1
Analyzing and Interpreting
AWR Report
by
Satyendra Pasalapudi
@pasalapudi
2
Agenda
• AWR Overview
• Why AWR is powerful than Statspack?
• Top 5 Timed Events
• Oracle Time Model, Wait Classes, & Me...
3
Automatic Workload Repository (AWR)
– Built-in repository of performance information (
Light Weight)
– Snapshots of data...
4
Managing the AWR
– Retention period
• The default is 7 days
• Consider storage needs
– Collection interval
• The default...
5
Secret Behind the Success of AWR and all
other self components from Oracle 10g (
ADDM , Metrics , Alerts) ?
6
AiSHwarya Rai
7
ASH ( Active Session History)
• Memory buffers in the fixed areas
• New Oracle Background Process
– MMNL – MMON Lite
• V...
8
ASH Architecture
Circular buffer
in SGA
V$ACTIVE_SESSION_HISTORY
X$ASH
AWR
WRH$_ACTIVE_SESSION_HISTORY
Every
30 mins
or
...
9
ASH Details - General
• No installation or setup required
• Intended 30-min circular buffer in the SGA
• In memory ASH c...
10
Session 1
Ash Samples Session State
TIME
10:00:00 10:00:01 10:00:02 10:00:03 10:00:04 10:00:05
11
Session 1
Ash Samples Session State
TIME? ? ? ? ?
Sessions change a lot quicker but can
get the main picture via sampli...
12
Session States
IO CPU IdleWait
13
Session States
• Idle
• CPU
• Waiting
• I/O
14
Session 1
Session 2
Session 3
Session 4
Samples for all users
10:15:00 10:15:01 10:15:02 10:15:03 10:15:04 10:15:05 10:...
15
v$active_session_history
SESSION_ID NUMBER
SESSION_SERIAL# NUMBER
USER_ID NUMBER
SERVICE_HASH NUMBER
SESSION_TYPE VARCH...
16
AWR Infrastructure
SGA
V$ DBA_*
ADDM
Self-tuning
component
Self-tuning
component
…
Internal clients
External clients
EM...
17
Automatic Database Diagnostic Monitor (ADDM)
– Runs after each AWR snapshot
– Monitors the instance; detects bottleneck...
18
Advisory Framework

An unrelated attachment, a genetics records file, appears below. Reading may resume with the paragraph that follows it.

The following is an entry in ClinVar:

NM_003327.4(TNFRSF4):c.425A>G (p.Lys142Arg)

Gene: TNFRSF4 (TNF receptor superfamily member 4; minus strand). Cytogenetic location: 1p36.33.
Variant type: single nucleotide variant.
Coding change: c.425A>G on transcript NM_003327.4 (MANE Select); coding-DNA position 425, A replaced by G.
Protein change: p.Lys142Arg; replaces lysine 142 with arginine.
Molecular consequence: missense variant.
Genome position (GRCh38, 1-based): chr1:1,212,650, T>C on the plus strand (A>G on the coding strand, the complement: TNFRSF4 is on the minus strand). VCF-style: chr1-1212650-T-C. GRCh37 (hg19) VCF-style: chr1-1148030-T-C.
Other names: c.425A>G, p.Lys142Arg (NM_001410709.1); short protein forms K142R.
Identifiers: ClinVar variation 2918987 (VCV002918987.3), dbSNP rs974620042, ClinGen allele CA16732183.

ADDM
SQL Tuning
Advisor
SQL Access
Advisor
Memory
Space
PGA Advisor
SGA
Segment Advisor
Undo Advisor...
19
AWR TOP5 Timed Events – Wait Class
20
Active Sessions in OEM
21
AWR– Top Timed Events
Top 5 Timed Events
~~~~~~~~~~~~~~~~~~
% Total
Event Waits Time (s) Ela Time
---------------------...
22
Top 12 Waits
NAME Count % Total
1. db file sequential read 23,850.00 11.67%
2. log file sync 20,594.00 10.08%
3. db fil...
23
Top 36 Waits
19. write complete waits
20. library cache lock
21. SQL*Net more data from dblink
22. log file switch (che...
24
Waits
I/O
Library Cache
Locks
Redo
Buffer Cache
SQL*Net
Wait Areas
25
Wait Tree
Waits
IO
Buffer Cache
Library Cache
Lock
Redo
SQL Net
Buffer Busy
Rollback
Free lists
IO ReadCache Latches
Li...
26
OEM TOP Activity
27
OEM TOP Activity
28
OEM TOP Activity
29
Empty. Why?
Top 5 Timed Events – CPU time
30
• Because “CPU time” is not wait event. It is the
time spent on CPU to do the actual work.
Top 5 Timed Events – CPU time
31
• We had 60*60=3600 CPU Seconds to use in that interval if it is a single CPU
machine and 1 hour is the snap.
• If I te...
32
What Is DB Time?
DB Time
33
DB Time =
DB Wait Time +
DB CPU Time
34
Parse cpu to Parse elapsed ratio?
• If you spend 1 CPU second on CPU to parse
but total elapsed is 5 second wall clock ...
35
• (8879/110582)*100=8.03%
How does Oracle calculates it?
36
What does this ratio mean?
• Parse CPU to Parse Elapsd %: 8.03
• It is percentage. 8.03% means .0803
• If you divide it...
37
Execute to Parse Ratio?
• This a ratio which measures how many times
a statement got executed as opposed to parsed.
• i...
38
• EXECUTE to PARSE = (1- parse/execute)
• 1-915,652/9,944,590 = 1-0.092 = 0.9079
• For percentage => .9079*100 = 90.79%...
39
• EXECUTE to PARSE %= 90.79
• 1-parse/execute = .9079
• Parse/execute = 1-.9079
• Parse/execute = 0.0921
• Parse/execut...
40
?
41
Thank You
www.linkedin.com/in/satyendra
@pasalapudi
42
Wait Problem Potential Fix
Enqueue - ST Use LMT’s or pre-allocate large extents
Enqueue - HW Pre-allocate extents above...
43 43
Wait Problem Potential Fix
Sequential Read Indicates many index reads – tune the
code (especially joins); Faster I/O...
44 44
Wait Problem Potential Fix
Buffer Busy Data Block – Separate ‘hot’ data; potentially
use reverse key indexes; fix qu...
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Analyzing and Interpreting AWR

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Transcript of "Analyzing and Interpreting AWR"

  1. 1. 1 Analyzing and Interpreting AWR Report by Satyendra Pasalapudi @pasalapudi
  2. 2. 2 Agenda • AWR Overview • Why AWR is powerful than Statspack? • Top 5 Timed Events • Oracle Time Model, Wait Classes, & Metrics • Interpreting AWR